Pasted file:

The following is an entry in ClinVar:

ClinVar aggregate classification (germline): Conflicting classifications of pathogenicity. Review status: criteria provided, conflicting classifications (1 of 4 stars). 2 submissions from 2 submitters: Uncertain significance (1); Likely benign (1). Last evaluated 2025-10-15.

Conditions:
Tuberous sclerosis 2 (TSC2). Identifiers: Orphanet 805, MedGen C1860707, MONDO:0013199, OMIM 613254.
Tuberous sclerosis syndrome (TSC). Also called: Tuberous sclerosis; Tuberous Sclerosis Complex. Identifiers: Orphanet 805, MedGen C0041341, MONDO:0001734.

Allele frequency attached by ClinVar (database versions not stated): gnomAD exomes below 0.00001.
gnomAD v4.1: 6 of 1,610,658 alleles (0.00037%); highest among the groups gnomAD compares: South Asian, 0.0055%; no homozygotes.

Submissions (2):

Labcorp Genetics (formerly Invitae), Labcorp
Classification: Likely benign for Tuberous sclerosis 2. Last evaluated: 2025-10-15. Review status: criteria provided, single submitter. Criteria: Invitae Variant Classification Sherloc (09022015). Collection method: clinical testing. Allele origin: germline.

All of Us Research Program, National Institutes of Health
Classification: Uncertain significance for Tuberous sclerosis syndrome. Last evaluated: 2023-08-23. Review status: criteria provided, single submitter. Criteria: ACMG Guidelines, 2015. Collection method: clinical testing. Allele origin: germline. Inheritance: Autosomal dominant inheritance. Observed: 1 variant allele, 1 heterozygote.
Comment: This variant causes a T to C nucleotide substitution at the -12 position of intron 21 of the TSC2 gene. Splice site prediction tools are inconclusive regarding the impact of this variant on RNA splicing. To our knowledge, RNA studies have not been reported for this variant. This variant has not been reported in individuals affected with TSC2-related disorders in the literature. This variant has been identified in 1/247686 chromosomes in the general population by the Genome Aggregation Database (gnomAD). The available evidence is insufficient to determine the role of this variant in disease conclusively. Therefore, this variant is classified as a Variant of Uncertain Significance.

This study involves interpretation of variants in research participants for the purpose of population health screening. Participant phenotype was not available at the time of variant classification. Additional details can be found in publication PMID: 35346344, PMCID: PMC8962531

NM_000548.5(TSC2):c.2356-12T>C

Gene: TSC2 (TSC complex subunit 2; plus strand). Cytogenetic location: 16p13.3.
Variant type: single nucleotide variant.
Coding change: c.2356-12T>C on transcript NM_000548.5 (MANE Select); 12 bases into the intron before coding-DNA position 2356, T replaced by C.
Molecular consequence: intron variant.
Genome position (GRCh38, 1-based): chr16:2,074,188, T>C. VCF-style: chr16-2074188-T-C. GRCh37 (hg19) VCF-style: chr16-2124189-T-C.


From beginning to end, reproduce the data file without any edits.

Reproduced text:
The following is an entry in ClinVar:

ClinVar aggregate classification (germline): Conflicting classifications of pathogenicity. Review status: criteria provided, conflicting classifications (1 of 4 stars). 2 submissions from 2 submitters: Uncertain significance (1); Likely benign (1). Last evaluated 2025-10-15.

Conditions:
Tuberous sclerosis 2 (TSC2). Identifiers: Orphanet 805, MedGen C1860707, MONDO:0013199, OMIM 613254.
Tuberous sclerosis syndrome (TSC). Also called: Tuberous sclerosis; Tuberous Sclerosis Complex. Identifiers: Orphanet 805, MedGen C0041341, MONDO:0001734.

Allele frequency attached by ClinVar (database versions not stated): gnomAD exomes below 0.00001.
gnomAD v4.1: 6 of 1,610,658 alleles (0.00037%); highest among the groups gnomAD compares: South Asian, 0.0055%; no homozygotes.

Submissions (2):

Labcorp Genetics (formerly Invitae), Labcorp
Classification: Likely benign for Tuberous sclerosis 2. Last evaluated: 2025-10-15. Review status: criteria provided, single submitter. Criteria: Invitae Variant Classification Sherloc (09022015). Collection method: clinical testing. Allele origin: germline.

All of Us Research Program, National Institutes of Health
Classification: Uncertain significance for Tuberous sclerosis syndrome. Last evaluated: 2023-08-23. Review status: criteria provided, single submitter. Criteria: ACMG Guidelines, 2015. Collection method: clinical testing. Allele origin: germline. Inheritance: Autosomal dominant inheritance. Observed: 1 variant allele, 1 heterozygote.
Comment: This variant causes a T to C nucleotide substitution at the -12 position of intron 21 of the TSC2 gene. Splice site prediction tools are inconclusive regarding the impact of this variant on RNA splicing. To our knowledge, RNA studies have not been reported for this variant. This variant has not been reported in individuals affected with TSC2-related disorders in the literature. This variant has been identified in 1/247686 chromosomes in the general population by the Genome Aggregation Database (gnomAD). The available evidence is insufficient to determine the role of this variant in disease conclusively. Therefore, this variant is classified as a Variant of Uncertain Significance.

This study involves interpretation of variants in research participants for the purpose of population health screening. Participant phenotype was not available at the time of variant classification. Additional details can be found in publication PMID: 35346344, PMCID: PMC8962531

NM_000548.5(TSC2):c.2356-12T>C

Gene: TSC2 (TSC complex subunit 2; plus strand). Cytogenetic location: 16p13.3.
Variant type: single nucleotide variant.
Coding change: c.2356-12T>C on transcript NM_000548.5 (MANE Select); 12 bases into the intron before coding-DNA position 2356, T replaced by C.
Molecular consequence: intron variant.
Genome position (GRCh38, 1-based): chr16:2,074,188, T>C. VCF-style: chr16-2074188-T-C. GRCh37 (hg19) VCF-style: chr16-2124189-T-C.